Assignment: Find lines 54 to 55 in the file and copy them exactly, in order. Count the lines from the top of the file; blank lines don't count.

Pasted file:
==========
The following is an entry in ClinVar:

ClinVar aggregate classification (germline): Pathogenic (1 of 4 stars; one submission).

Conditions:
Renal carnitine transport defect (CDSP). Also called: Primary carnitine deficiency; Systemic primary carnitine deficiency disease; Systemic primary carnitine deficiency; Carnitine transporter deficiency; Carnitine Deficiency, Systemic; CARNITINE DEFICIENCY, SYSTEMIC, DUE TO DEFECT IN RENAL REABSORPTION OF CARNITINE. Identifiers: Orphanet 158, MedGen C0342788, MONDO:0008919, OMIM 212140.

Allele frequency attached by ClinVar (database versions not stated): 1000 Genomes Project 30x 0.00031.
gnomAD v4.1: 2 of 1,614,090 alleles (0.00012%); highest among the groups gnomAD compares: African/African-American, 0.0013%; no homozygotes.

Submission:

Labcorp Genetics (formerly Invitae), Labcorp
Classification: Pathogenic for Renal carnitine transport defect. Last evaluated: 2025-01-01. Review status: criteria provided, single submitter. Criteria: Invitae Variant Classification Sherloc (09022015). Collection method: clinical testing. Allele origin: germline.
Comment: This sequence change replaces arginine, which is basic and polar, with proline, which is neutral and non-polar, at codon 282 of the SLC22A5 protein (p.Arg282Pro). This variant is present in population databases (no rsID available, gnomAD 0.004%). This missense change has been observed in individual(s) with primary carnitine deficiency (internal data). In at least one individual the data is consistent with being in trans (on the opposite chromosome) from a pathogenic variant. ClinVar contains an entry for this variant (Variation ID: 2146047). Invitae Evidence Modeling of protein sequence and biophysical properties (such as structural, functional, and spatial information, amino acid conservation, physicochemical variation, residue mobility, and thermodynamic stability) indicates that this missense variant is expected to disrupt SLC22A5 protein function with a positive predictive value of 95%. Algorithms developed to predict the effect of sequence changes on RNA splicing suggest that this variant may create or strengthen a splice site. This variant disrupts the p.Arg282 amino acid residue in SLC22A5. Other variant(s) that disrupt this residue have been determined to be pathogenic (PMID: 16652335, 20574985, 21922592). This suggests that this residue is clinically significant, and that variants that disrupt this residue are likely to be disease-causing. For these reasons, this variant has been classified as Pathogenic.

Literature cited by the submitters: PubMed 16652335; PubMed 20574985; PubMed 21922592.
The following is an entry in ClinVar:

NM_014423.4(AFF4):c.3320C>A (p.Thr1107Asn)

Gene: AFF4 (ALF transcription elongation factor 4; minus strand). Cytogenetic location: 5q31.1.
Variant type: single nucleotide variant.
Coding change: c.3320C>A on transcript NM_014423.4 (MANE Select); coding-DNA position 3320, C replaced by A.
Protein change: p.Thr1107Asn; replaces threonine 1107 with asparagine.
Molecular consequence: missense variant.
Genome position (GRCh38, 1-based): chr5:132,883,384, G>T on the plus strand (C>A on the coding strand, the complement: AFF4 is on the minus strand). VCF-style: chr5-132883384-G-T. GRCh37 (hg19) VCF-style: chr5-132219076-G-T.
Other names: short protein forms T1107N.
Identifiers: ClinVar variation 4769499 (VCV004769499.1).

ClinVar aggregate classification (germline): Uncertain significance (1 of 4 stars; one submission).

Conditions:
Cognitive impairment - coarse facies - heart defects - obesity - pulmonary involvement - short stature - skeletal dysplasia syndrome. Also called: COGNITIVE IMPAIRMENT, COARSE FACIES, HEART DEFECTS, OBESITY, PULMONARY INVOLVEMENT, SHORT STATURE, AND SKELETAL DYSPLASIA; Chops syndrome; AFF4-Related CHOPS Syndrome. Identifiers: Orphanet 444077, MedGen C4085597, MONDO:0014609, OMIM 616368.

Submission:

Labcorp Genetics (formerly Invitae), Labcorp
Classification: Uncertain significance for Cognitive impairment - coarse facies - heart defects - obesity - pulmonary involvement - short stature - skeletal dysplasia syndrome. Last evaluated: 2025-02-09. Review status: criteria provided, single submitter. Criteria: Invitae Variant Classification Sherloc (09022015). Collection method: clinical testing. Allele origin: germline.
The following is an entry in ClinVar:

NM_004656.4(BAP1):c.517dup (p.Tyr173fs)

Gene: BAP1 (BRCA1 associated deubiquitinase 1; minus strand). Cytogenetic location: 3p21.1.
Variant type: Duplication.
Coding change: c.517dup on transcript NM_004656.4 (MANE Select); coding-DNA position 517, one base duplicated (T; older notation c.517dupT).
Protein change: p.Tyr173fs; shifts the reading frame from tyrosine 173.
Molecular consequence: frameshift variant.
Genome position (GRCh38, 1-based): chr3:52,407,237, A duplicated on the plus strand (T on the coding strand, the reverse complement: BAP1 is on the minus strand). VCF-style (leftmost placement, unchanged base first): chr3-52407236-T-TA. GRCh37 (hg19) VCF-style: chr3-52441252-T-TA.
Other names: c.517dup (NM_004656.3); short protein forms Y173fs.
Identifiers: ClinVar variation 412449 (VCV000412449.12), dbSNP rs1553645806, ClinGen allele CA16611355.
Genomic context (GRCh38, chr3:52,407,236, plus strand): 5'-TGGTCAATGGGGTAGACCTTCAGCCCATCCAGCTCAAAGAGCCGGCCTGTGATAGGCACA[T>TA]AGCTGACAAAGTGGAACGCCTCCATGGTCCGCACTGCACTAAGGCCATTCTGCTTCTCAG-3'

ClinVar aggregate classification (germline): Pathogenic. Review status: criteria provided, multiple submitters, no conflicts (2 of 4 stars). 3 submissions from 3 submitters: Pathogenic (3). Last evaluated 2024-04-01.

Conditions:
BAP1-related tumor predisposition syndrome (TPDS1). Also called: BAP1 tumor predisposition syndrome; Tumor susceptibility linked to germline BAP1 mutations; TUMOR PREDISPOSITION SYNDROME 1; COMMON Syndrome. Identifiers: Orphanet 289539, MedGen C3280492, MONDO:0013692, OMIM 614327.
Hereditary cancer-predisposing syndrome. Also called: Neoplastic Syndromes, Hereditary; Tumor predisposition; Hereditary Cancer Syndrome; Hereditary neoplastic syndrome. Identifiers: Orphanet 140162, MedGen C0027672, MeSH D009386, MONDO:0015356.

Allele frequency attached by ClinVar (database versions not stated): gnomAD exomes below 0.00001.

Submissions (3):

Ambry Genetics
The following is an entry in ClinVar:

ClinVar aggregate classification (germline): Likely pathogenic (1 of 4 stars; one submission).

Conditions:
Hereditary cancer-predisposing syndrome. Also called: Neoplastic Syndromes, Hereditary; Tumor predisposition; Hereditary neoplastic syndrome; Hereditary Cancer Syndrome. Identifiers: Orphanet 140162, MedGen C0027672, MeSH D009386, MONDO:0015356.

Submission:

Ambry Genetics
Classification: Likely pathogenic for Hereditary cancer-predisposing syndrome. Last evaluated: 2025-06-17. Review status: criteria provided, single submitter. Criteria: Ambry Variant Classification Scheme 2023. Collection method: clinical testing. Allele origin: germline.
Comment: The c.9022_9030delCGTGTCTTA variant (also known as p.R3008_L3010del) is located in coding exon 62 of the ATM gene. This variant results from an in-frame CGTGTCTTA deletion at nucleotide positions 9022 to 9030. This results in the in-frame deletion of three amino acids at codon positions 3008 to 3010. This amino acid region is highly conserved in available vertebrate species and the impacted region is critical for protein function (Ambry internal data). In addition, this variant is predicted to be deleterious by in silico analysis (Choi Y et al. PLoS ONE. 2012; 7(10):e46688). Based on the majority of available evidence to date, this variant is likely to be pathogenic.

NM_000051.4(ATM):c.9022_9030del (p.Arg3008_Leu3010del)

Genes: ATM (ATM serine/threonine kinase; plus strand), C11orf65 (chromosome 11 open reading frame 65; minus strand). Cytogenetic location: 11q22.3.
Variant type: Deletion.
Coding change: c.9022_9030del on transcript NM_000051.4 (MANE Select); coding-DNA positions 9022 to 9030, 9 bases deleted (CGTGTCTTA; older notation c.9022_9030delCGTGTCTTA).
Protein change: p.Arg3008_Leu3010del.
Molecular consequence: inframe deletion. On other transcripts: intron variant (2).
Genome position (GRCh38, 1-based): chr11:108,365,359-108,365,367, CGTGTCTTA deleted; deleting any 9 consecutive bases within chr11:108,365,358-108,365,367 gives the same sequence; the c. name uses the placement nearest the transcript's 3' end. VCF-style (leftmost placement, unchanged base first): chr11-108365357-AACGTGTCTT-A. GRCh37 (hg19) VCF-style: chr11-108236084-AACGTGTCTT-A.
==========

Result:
NM_000051.4(ATM):c.9022_9030del (p.Arg3008_Leu3010del)

Genes: ATM (ATM serine/threonine kinase; plus strand), C11orf65 (chromosome 11 open reading frame 65; minus strand). Cytogenetic location: 11q22.3.